Alabama has one of the country’s strictest anti-abortion laws, making it illegal at any stage, with the sole exception being to save the life or health of the mother. Some Republican lawmakers in the state are pushing for people who get abortions to be prosecuted for murder and assault, according to Rolling Stone.
Clearly, lack of funds for poorer women already would eliminate travel to the nearest state where abortion is still legal. Criminalizing the attempt to help people make health choices crosses a line into another realm.
In Oklahoma and Texas, where nearly all abortions are illegal, the state allows lawsuits against people who facilitate with abortion access within the states’ borders.
Even setting aside the imagined circumstances for how a case would arise or how enforcement would be seen as fair or supportable under civil rights statutes, this Alabama move feels very much like adopting state-sanctioned fear to enforce a moral attitude which, while enacted, has yet to change minds.
The Debate in Texas
In Llano, Texas, city council members in the town of 3,400 listened recently as resident spoke against abortion – already barred in the state – and those who would drive l women on Llano roads to reach abortion clinics in other states. Speakers said the city had a responsibility to “fight the murders.”
What they sought was to block local roads to those seeking abortions in other states. “This really is building a wall to stop abortion trafficking,” said Mark Lee Dickson, an anti-abortion activist who has sought to stop abortion city by city for years.
There were enough questions raised to postpone a vote, but the same law has been adopted by a nearby community.
As Dickson told The Washington Post, “abortion trafficking” is the act of helping any pregnant woman cross state lines to end her pregnancy, lending her a ride, funding, or another form of support. While the term “trafficking” typically refers to people who are forced, tricked, or coerced, Dickson’s definition applies to all people seeking abortions — because, he argues, “the unborn child is always taken against their will.”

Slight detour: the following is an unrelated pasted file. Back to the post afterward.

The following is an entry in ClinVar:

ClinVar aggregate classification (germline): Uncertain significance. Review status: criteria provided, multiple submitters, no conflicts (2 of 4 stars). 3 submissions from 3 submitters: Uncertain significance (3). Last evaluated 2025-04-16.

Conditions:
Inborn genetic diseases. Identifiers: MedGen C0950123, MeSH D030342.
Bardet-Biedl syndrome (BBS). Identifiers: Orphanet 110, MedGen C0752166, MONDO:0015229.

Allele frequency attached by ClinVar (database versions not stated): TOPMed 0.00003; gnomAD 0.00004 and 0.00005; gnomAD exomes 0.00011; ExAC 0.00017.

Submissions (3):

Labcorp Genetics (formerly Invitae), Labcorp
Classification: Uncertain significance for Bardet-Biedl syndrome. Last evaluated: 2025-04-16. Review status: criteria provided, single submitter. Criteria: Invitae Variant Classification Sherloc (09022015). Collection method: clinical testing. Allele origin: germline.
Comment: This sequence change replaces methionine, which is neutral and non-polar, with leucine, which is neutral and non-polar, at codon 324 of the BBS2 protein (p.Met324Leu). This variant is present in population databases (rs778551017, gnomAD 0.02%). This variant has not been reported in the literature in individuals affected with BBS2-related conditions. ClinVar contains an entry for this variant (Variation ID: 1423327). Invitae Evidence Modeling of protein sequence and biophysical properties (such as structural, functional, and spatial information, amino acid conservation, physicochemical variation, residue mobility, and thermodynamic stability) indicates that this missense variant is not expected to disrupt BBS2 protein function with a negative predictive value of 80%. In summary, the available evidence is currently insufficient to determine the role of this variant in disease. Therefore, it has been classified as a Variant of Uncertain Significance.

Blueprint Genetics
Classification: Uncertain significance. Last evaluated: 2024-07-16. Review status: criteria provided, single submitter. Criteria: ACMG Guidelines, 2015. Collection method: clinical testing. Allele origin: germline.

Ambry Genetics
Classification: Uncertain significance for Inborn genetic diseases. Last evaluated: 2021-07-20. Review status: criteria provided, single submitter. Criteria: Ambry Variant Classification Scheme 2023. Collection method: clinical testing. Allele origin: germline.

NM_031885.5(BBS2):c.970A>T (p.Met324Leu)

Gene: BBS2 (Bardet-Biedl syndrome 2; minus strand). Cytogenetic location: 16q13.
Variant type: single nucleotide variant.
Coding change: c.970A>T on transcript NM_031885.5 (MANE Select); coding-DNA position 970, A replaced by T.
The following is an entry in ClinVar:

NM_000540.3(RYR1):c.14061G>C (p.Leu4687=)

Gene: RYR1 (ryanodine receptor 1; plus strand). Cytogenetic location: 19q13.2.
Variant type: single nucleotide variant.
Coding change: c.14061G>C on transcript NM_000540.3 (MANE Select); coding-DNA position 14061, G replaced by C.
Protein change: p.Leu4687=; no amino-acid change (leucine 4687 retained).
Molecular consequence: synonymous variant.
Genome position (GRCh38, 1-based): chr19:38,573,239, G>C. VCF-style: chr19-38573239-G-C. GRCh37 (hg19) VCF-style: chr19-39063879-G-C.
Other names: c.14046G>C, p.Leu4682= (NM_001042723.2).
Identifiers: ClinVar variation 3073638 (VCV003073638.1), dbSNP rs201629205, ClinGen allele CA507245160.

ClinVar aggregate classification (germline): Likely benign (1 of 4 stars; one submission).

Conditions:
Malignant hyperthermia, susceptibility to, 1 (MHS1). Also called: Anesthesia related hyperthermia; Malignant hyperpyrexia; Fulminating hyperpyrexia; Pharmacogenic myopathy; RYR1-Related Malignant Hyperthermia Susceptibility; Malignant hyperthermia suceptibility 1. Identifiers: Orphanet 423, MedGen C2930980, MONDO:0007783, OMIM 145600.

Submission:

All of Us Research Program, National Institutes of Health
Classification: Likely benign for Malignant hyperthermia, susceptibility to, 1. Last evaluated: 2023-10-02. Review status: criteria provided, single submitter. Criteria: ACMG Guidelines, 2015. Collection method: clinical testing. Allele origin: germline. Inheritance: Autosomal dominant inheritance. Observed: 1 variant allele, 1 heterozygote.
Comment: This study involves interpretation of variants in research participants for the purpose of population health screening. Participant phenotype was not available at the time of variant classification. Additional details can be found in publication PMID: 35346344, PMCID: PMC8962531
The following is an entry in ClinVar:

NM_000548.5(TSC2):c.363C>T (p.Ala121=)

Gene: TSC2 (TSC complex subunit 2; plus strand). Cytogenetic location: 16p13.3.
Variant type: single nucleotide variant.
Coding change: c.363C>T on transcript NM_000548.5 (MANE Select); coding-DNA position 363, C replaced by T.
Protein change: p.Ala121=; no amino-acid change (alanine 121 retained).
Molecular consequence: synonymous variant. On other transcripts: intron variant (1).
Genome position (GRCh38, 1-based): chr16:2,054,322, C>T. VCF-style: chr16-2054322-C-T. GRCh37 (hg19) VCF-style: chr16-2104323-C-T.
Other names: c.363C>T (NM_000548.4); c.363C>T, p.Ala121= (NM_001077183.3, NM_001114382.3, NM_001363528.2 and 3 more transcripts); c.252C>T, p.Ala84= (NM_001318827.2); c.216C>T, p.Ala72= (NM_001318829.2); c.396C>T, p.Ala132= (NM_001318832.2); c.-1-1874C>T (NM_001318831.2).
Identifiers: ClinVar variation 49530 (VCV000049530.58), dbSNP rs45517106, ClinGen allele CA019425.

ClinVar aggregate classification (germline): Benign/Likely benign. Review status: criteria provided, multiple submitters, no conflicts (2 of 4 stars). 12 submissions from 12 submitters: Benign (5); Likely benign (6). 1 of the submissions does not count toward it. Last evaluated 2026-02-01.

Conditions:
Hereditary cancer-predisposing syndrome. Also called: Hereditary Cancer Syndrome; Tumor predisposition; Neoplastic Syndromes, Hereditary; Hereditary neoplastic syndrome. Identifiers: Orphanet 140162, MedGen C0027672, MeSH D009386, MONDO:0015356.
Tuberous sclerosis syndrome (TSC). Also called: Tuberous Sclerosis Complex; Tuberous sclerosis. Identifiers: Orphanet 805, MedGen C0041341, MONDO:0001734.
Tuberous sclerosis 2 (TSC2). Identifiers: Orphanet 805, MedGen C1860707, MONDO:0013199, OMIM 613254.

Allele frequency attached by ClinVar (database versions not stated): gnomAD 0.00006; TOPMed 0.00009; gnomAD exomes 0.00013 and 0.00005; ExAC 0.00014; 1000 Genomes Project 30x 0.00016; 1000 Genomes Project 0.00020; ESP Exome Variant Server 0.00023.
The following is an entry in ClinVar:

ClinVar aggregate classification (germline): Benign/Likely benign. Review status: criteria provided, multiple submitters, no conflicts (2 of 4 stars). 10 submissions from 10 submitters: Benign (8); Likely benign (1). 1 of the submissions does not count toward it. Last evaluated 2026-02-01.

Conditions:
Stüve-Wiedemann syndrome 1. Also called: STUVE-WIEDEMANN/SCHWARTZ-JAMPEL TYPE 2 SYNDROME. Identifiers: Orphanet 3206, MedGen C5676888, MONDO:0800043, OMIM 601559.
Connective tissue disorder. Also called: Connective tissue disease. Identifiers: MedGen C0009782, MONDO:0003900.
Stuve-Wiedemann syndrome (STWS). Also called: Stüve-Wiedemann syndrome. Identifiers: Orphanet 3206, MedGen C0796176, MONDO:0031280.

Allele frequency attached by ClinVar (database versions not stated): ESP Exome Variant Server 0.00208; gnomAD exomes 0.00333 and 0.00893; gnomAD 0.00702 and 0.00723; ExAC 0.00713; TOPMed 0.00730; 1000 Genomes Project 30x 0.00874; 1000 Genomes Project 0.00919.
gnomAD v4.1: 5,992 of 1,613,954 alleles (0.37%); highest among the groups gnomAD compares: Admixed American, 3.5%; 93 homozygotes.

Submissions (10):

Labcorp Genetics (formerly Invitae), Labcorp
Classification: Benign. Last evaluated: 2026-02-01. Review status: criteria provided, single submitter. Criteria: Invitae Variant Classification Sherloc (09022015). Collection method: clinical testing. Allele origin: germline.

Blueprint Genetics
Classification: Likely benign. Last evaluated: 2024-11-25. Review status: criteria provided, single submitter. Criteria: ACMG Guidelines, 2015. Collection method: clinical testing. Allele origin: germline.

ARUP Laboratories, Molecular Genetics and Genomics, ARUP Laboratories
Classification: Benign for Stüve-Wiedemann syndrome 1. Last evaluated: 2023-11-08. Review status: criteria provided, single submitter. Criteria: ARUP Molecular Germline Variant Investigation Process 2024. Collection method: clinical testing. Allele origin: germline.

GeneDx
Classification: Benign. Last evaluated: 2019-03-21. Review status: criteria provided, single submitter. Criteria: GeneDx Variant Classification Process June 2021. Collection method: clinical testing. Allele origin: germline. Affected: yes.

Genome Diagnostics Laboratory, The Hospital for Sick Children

The proposal exempts the pregnant woman but targets those who help. Dickson explained that a husband who doesn’t want his wife to get an abortion could threaten to sue the friend who offers to drive her.
So far, no one has been sued under the existing “abortion trafficking” laws. Still, “The purpose of these laws is not to meaningfully enforce them,” said Neesha Davé, executive director of the Lilith Fund, an abortion fund based in Texas. “It’s the fear that’s the point. It’s the confusion that’s the point.”
The Constitution protects a person’s right to travel, but since the Texas laws can be enforced by an any private citizen, abortion rights groups have no clear government official to sue in a case seeking to block the law.
Somehow, it is hard to believe that these kind of criminalization efforts were the intended result of the Supreme Court ruling to undercut the perceived federal support for abortions under Roe v. Wade.
Blocking the road to out-of-state abortion creates more pressure on the legal challenge moving through appeals processes on the availability of abortion medications distributed through the mail. You would think that anti-abortion fervor would have been salved by getting a Supreme Court majority to undercut a national right to abortion within 20 weeks. What we are creating through criminalization exceeds reason, constitutionality, and any tradition of American individualism.